This Wednesday, February 10, the Venezuelan Minister for Foreign Affairs, Jorge Arreaza, sent a letter to the General Director of the German state media conglomerate Deutsche Welle (DW), Peter Limbourg, “to call them to reflect on their sustained and tendentious editorial attack against Venezuela,” and their marked pattern of misinformation regarding the Caribbean nation.
This was reported by Arreaza on Twitter, where he published the aforementioned letter. The Minister for Foreign Affairs considered that the approach of the state media wasn’t very reflective.
“The type of approach that you have decided to use on Venezuela has fractured the most basic principles of journalism, such as the differentiation between facts and opinions, the contrast of information and objectivity, opting, rather, for a treatment marked by the false news, symbolic violence, the whitewashing of the actors of the multiple aggressions we have suffered, and the simplification of the economic, financial and commercial blockade that the whole country suffers,” stated the letter in part.
Envié una carta al Sr. @dw_Limbourg, Director General del medio estatal alemán 🇩🇪 @DeutscheWelle, para llamarlos a la reflexión por su sostenido y tendencioso ataque editorial contra #Venezuela 🇻🇪. Su respuesta fue poco reflexiva. Por la verdad, comparto la misiva que le envié: pic.twitter.com/4BFGuHlNOY
— Jorge Arreaza M (@jaarreaza) February 10, 2021
Likewise, Venezuela regretted that the principles of informative coverage that prevail in that German media outlet consist “of manufacturing a uniform representation of a certain country under the sole gaze of the West, to justify all kinds of aggression.”
“These are the principles that, unfortunately, make up DW’s editorial line against the Bolivarian Republic of Venezuela, and this is revealed by recent publications on its website,” wrote the Ministry in the statement. The letter also condemned the spokespersons supporting this information for their clear alignment with promoting a forced change of government in Venezuela.
In the letter, the foreign affairs minister cited several articles published by DW in which the pattern of misinformation and biased content around Venezuela appeared in different aspects.
Such was the case with an article published on January 14 of this year, covering an alleged “special operations school” where Cuban and Iranian agents “train” Venezuelan military personnel in various “torture tactics” to be used against the civilian population.
Here is a part of the content of the letter:
Sr. Peter Limbourg Director General Deutsche Welle (DW). Germany, Bonn.-
“From the city of Caracas, capital of the Bolivarian Republic of Venezuela, I respectfully write to you to express my rejection of the editorial line that Deutsche Welle [Spanish language edition] (DW), the media chain that you direct, has developed against my country. The type of approach that you have decided to use on Venezuela has fractured the most basic principles of journalism, such as the differentiation between facts and opinions, the contrast of information and objectivity, opting, rather, for a treatment marked by fake news, symbolic violence, whitening of the actors of the multiple attacks that we have suffered and the simplification of the economic, financial and commercial blockade that the entire country suffers.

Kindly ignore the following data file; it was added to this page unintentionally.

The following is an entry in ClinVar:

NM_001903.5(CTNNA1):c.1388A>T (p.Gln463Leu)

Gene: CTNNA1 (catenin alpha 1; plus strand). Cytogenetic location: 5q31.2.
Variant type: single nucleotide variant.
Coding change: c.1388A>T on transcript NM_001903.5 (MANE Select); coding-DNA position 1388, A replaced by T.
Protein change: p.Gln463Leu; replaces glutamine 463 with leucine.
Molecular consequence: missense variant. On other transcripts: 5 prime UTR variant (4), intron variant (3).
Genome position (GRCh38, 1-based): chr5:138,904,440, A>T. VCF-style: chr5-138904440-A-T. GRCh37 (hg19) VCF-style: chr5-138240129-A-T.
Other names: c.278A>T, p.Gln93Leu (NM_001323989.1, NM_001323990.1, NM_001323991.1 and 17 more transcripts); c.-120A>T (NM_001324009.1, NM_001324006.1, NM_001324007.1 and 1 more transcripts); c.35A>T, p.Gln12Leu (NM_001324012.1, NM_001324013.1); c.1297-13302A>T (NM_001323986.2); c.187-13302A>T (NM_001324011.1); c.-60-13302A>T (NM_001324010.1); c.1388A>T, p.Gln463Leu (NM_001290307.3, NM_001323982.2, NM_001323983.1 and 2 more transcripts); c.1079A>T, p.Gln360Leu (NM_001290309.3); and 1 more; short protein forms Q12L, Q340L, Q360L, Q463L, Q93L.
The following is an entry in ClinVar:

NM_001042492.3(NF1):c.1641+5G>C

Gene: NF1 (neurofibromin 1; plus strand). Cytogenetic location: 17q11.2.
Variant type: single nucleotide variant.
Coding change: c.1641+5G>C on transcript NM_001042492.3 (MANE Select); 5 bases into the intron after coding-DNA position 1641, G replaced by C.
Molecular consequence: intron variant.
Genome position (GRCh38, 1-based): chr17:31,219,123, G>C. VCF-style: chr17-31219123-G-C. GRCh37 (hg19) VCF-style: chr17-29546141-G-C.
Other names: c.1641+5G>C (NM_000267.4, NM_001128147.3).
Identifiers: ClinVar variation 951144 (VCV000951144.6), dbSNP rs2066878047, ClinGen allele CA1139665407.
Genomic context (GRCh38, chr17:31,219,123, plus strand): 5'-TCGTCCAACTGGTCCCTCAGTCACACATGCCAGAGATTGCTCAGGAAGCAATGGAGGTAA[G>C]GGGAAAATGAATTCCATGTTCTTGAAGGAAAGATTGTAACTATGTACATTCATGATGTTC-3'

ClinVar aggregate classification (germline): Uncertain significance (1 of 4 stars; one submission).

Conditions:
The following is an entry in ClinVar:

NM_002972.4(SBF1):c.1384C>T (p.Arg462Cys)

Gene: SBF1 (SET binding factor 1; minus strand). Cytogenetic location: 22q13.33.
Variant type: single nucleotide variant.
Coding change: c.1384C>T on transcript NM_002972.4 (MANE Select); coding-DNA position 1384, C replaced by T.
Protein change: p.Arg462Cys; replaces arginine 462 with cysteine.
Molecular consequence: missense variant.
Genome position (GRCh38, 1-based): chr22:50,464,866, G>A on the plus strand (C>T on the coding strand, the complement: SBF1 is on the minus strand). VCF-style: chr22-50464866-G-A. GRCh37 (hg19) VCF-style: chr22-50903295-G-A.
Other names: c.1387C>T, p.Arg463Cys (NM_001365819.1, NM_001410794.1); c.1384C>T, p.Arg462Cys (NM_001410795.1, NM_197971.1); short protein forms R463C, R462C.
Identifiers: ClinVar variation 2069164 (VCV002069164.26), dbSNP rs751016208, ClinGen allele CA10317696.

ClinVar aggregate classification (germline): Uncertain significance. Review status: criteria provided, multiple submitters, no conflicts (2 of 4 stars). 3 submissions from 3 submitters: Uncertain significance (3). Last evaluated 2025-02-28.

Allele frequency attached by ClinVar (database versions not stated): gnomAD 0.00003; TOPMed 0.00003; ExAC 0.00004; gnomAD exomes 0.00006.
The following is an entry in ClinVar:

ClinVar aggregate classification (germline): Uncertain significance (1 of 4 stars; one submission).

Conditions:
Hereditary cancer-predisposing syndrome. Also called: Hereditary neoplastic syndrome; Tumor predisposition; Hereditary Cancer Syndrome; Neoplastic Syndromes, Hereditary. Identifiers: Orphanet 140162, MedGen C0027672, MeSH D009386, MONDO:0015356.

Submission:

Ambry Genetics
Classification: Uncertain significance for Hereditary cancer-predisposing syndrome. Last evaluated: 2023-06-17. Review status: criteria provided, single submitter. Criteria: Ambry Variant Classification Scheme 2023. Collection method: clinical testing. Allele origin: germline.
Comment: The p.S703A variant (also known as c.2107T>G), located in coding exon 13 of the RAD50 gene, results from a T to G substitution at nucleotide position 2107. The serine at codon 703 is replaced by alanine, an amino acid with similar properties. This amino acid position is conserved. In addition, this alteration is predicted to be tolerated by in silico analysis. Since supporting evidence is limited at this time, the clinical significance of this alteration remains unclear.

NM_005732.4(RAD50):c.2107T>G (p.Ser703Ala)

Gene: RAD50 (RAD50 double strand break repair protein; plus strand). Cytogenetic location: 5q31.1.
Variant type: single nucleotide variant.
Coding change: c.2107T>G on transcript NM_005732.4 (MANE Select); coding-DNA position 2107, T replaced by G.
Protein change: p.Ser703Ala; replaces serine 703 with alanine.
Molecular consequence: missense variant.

Before detailing precisely the elements of overt propaganda that make up DW’s editorial line, I allow myself a necessary contextualization to help you understand the origin of the culture of war that, unfortunately, has normalized the use of information as a political weapon.
The cycle that spanned from the first Gulf War to the punitive intervention on Iraq in 2003, taught us the definitive divorce between communication and information, and in that same dimension consolidated the use of the media as an instrument of conquest and domination. These events were of central importance in the way of reporting: the Gulf war was the first war televised and broadcast live, covered with a logic of information saturation that blurred the border between cruelty and spectacle, but also between events and representations. The one in Iraq, although not singular in itself, since there are plenty of cases of wars that were unleashed by false information, had as a special feature the monopoly support of the media, which acted as institutions at the service of the ambitions of Western power, propagating an interpretation contract that consisted of highlighting the ‘civilizing’ mission of the rich countries against the ‘barbarism’ of the poor countries of the Global South, those that have never stood out precisely for bombarding nations with ‘weapons of mass destruction.’
Precisely, these principles of ‘news coverage’ are those that have shaped and strategically oriented the behavior of the media such as the one you lead in recent times, which consists of manufacturing a uniform representation of a certain country under the sole gaze of West, to justify all kinds of aggressions.